Eager To Hike The Crow Wing Trail!

Why would I write about the Crow Wing Trail, when this is a Mennotoba blog? Well, this trail is literally linked with Mennonites, at the Mennonite Landing site. I noticed the sign there…and the enticing trail. (Which sadly, I have not yet embarked upon!) Then, the other day, Andrew and I were in St. Pierre…and there we noticed a trail, accompanied by one sign, and one cairn. Before heading down the trail, we quickly had a look:

“Crow Wing Trail The Crow Wing Trail crossed the area known as Saint-Pierre-Jolys. The oxcart trail connected the Red River Settlement to St. Paul, Minnesota. In 1844, additional segments of the trail were opened by Peter Garrtoch, making it an official supply route between St-Paul and the Red River Settlement. Known as the Crow Wing Trail, it was locally referred to as “Chemin Saint-Paul” or “La Route de L’Aile de Corbeau”. It played an important role in the development of Saint-Pierre-Jolys and the surrounding district between Saint-Paul, Minnesota, and the Red River Settlement. Le Musee de Saint-Pierre-Jolys Inc.”
“Crow Wing Trail The Trans Canada Trail takes advantage of remnants of the old historic Crow Wing Trail between Winnipeg and the international boundary. The TCT just north of town follows the old trail. Check the TCT guide map for other places the historic trail and the TCT overlap. Parts of Highway 59 also use the historic Crow Wing Trail. Trails were often called by their destination. This trail was named after the Crow Wing River far to the south, a tributary of the Mississippi River. The historic route ran south into Minnesota, eventually reaching St. Paul. In the south it was called the Woods Trail and the Metropolitan Trail. In this area it was known as le chemin Saint-Paul or la route de l’aile de corbeau. Today this section of the TCT — from the Red River Floodway to the American border between Highways 75 and 59 — is called the Crow Wing Trail or le chemin Saint-Paul. The local trail association that manages this section of the trail is the Crow Wing Trail Association.”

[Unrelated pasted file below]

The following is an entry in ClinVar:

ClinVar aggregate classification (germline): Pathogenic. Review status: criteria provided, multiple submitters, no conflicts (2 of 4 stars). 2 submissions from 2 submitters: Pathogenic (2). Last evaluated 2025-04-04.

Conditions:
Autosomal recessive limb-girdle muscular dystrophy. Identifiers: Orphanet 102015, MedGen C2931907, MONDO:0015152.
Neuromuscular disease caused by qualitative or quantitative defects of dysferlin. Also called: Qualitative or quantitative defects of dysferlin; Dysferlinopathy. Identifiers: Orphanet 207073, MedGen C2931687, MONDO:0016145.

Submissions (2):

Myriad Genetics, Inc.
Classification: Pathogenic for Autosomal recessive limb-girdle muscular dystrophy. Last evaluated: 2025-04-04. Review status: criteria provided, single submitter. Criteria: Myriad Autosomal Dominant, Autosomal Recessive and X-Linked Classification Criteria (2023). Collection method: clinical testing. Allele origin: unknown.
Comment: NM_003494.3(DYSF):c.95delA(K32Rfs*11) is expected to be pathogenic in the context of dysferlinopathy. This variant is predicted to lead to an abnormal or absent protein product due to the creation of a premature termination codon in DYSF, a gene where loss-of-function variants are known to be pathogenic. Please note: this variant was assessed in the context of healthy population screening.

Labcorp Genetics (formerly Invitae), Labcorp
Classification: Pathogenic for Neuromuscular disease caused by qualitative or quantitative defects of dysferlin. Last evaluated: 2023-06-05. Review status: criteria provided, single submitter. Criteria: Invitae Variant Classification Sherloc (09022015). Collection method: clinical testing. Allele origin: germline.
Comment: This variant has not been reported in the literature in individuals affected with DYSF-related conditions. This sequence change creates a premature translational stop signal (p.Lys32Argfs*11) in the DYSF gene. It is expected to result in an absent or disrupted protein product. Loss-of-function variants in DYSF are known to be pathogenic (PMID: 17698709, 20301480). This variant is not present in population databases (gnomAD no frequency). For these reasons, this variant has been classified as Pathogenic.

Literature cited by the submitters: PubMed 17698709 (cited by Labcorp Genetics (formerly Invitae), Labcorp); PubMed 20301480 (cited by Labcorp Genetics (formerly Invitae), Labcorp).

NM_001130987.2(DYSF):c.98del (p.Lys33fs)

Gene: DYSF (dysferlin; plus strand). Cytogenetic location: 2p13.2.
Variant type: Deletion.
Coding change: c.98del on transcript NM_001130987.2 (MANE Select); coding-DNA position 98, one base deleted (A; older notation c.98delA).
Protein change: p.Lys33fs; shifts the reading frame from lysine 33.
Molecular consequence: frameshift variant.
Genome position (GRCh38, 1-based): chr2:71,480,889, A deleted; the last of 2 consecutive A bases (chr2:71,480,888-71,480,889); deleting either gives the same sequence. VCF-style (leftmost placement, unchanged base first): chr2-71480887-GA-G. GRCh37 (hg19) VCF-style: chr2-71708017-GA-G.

We were not actually prepared to go hiking…so a true hike will have to wait for another day. But we couldn’t resist heading down the trail for just a few minutes. The St. Pierre portion of the Crow Wing Trail begins at the St. Pierre Museum, and crosses the Joubert Creek.

I’ve been studying the map for this trail, and I have to admit, I’m mightily disappointed by how often the trail has to rely on government roads to connect the different parts of the genuine trail. Sometimes, yes, the public roads do follow the actual trail anyway…but often that is not the case. These historic trails should snake along rivers…the routes that people actually walked or drove their ox carts. Not following the boxy mile roads!

I think my expectations for what a trail could or should be have been shaped by our visit to the United Kingdom. In the UK, there are specific “freedom to roam” and “right of public access to wilderness” laws that allow their culture of walking (like, going for “walks” that last roughly 5 days…or more!) to flourish. This has fixated in my mind as being truly excellent. It saddens me that here, much of the land on which these historic routes rest is privately owned and therefore inaccessible, to the point that historic trails such as the Crow Wing Trail must often resort to mile roads.

I don’t mean to complain! I think the Trans Canada Trail and the Crow Wing Trail and trails like them are wonderful, and I have a deep appreciation for the people that maintain these trails.

I just can’t help but dream of more.